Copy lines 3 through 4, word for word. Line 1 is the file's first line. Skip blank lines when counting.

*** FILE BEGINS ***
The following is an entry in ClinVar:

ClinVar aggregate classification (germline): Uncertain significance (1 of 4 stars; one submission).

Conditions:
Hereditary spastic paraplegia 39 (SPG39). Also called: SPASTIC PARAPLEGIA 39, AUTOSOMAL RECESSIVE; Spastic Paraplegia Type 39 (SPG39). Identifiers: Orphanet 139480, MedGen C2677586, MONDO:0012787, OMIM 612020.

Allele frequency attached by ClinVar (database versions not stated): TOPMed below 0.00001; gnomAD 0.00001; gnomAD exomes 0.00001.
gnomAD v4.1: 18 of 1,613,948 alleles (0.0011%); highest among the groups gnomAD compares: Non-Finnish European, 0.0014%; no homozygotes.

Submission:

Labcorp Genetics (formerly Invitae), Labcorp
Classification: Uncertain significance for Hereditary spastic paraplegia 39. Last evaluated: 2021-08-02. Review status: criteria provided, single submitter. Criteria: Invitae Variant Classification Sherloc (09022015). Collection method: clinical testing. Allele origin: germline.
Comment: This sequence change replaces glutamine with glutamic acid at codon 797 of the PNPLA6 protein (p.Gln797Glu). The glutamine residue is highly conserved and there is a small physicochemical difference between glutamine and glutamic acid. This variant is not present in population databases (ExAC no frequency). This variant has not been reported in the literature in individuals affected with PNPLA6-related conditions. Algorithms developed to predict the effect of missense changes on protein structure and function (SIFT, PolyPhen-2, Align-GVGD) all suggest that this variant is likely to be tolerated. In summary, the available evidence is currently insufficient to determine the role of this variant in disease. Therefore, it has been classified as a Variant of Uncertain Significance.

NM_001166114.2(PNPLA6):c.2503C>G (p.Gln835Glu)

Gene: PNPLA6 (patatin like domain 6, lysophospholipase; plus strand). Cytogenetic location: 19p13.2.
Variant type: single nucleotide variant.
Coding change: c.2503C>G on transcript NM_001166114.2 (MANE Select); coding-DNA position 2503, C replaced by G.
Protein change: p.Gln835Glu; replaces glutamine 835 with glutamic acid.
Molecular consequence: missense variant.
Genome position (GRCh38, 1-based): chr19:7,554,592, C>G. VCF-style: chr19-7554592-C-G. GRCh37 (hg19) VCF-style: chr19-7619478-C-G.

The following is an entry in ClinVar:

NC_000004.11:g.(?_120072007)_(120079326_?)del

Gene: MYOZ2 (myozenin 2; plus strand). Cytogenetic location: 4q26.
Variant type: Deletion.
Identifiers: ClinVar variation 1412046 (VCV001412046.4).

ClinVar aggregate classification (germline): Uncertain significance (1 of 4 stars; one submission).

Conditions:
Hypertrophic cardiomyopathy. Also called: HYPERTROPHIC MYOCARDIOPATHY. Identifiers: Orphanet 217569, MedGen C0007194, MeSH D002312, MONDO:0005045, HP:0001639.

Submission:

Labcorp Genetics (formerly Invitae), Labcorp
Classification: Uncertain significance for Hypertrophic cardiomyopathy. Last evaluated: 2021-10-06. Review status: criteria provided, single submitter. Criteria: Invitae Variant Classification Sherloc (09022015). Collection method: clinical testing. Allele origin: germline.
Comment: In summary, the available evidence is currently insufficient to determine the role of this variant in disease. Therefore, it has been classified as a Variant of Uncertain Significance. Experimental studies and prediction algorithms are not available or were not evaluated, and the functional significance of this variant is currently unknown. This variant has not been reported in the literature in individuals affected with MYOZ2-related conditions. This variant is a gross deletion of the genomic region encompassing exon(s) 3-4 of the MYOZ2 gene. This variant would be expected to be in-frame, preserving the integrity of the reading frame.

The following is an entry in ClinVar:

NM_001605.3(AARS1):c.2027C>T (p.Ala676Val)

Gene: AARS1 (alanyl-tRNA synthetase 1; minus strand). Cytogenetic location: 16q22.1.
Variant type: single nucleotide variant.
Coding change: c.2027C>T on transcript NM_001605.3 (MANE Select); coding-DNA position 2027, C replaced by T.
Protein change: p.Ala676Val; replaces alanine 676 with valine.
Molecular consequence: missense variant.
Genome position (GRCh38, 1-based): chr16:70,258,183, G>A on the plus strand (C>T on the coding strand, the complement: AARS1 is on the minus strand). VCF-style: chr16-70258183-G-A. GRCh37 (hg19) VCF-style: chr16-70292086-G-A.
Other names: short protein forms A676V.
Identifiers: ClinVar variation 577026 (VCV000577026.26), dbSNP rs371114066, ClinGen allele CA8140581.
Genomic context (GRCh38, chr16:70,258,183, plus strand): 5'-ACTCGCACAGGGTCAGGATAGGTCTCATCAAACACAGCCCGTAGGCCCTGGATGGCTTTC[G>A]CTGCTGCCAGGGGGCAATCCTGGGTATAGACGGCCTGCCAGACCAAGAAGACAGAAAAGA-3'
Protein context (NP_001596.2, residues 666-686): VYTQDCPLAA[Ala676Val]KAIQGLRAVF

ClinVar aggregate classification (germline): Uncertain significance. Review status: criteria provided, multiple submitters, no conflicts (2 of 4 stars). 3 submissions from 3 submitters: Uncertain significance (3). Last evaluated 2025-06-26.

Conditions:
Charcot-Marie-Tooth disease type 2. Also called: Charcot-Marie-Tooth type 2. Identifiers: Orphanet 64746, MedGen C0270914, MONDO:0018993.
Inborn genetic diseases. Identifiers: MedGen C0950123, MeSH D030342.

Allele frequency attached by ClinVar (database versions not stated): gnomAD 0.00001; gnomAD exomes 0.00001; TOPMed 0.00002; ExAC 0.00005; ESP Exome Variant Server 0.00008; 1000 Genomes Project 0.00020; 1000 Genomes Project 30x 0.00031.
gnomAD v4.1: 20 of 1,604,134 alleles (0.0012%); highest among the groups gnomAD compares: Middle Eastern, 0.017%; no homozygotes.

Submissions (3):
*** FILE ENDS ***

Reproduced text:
Conditions:
Hereditary spastic paraplegia 39 (SPG39). Also called: SPASTIC PARAPLEGIA 39, AUTOSOMAL RECESSIVE; Spastic Paraplegia Type 39 (SPG39). Identifiers: Orphanet 139480, MedGen C2677586, MONDO:0012787, OMIM 612020.